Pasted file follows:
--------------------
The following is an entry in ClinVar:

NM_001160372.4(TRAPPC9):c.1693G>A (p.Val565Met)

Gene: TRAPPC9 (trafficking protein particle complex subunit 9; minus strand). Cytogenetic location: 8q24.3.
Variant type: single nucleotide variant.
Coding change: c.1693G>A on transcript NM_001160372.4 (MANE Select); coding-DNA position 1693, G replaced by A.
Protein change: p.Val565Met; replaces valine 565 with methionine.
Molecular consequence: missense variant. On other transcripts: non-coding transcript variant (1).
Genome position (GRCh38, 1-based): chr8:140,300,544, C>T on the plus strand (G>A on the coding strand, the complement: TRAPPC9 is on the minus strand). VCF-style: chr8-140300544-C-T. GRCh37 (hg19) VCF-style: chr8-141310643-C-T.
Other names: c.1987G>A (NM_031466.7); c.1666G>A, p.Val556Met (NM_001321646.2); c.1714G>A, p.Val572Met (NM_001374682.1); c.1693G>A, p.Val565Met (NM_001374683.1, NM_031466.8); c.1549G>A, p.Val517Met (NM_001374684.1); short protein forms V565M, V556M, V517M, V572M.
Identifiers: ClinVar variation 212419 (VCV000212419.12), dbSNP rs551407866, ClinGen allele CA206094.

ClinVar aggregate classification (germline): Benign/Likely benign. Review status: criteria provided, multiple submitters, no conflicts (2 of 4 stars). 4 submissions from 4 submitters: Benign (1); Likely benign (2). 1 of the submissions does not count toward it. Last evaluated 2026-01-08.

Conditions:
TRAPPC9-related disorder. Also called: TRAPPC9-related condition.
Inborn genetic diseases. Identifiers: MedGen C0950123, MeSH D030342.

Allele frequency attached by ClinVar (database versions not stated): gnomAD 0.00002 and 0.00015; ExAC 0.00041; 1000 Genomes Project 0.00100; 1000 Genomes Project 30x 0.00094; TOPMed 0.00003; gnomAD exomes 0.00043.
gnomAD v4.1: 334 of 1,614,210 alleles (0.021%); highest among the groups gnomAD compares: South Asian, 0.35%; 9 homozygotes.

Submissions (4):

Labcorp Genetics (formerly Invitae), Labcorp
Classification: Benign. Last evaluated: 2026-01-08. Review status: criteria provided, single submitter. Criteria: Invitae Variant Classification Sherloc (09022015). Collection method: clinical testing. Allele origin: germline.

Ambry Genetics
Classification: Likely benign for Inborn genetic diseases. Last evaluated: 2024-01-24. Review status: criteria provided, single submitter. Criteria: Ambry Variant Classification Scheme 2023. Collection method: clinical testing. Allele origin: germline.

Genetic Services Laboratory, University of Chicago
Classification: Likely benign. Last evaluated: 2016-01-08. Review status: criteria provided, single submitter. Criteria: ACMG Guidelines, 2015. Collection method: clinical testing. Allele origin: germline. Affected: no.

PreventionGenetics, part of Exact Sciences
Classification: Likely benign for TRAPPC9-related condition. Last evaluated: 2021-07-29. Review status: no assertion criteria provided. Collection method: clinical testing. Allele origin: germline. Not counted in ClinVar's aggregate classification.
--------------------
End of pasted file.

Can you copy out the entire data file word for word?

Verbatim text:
The following is an entry in ClinVar:

NM_001160372.4(TRAPPC9):c.1693G>A (p.Val565Met)

Gene: TRAPPC9 (trafficking protein particle complex subunit 9; minus strand). Cytogenetic location: 8q24.3.
Variant type: single nucleotide variant.
Coding change: c.1693G>A on transcript NM_001160372.4 (MANE Select); coding-DNA position 1693, G replaced by A.
Protein change: p.Val565Met; replaces valine 565 with methionine.
Molecular consequence: missense variant. On other transcripts: non-coding transcript variant (1).
Genome position (GRCh38, 1-based): chr8:140,300,544, C>T on the plus strand (G>A on the coding strand, the complement: TRAPPC9 is on the minus strand). VCF-style: chr8-140300544-C-T. GRCh37 (hg19) VCF-style: chr8-141310643-C-T.
Other names: c.1987G>A (NM_031466.7); c.1666G>A, p.Val556Met (NM_001321646.2); c.1714G>A, p.Val572Met (NM_001374682.1); c.1693G>A, p.Val565Met (NM_001374683.1, NM_031466.8); c.1549G>A, p.Val517Met (NM_001374684.1); short protein forms V565M, V556M, V517M, V572M.
Identifiers: ClinVar variation 212419 (VCV000212419.12), dbSNP rs551407866, ClinGen allele CA206094.

ClinVar aggregate classification (germline): Benign/Likely benign. Review status: criteria provided, multiple submitters, no conflicts (2 of 4 stars). 4 submissions from 4 submitters: Benign (1); Likely benign (2). 1 of the submissions does not count toward it. Last evaluated 2026-01-08.

Conditions:
TRAPPC9-related disorder. Also called: TRAPPC9-related condition.
Inborn genetic diseases. Identifiers: MedGen C0950123, MeSH D030342.

Allele frequency attached by ClinVar (database versions not stated): gnomAD 0.00002 and 0.00015; ExAC 0.00041; 1000 Genomes Project 0.00100; 1000 Genomes Project 30x 0.00094; TOPMed 0.00003; gnomAD exomes 0.00043.
gnomAD v4.1: 334 of 1,614,210 alleles (0.021%); highest among the groups gnomAD compares: South Asian, 0.35%; 9 homozygotes.

Submissions (4):

Labcorp Genetics (formerly Invitae), Labcorp
Classification: Benign. Last evaluated: 2026-01-08. Review status: criteria provided, single submitter. Criteria: Invitae Variant Classification Sherloc (09022015). Collection method: clinical testing. Allele origin: germline.

Ambry Genetics
Classification: Likely benign for Inborn genetic diseases. Last evaluated: 2024-01-24. Review status: criteria provided, single submitter. Criteria: Ambry Variant Classification Scheme 2023. Collection method: clinical testing. Allele origin: germline.

Genetic Services Laboratory, University of Chicago
Classification: Likely benign. Last evaluated: 2016-01-08. Review status: criteria provided, single submitter. Criteria: ACMG Guidelines, 2015. Collection method: clinical testing. Allele origin: germline. Affected: no.

PreventionGenetics, part of Exact Sciences
Classification: Likely benign for TRAPPC9-related condition. Last evaluated: 2021-07-29. Review status: no assertion criteria provided. Collection method: clinical testing. Allele origin: germline. Not counted in ClinVar's aggregate classification.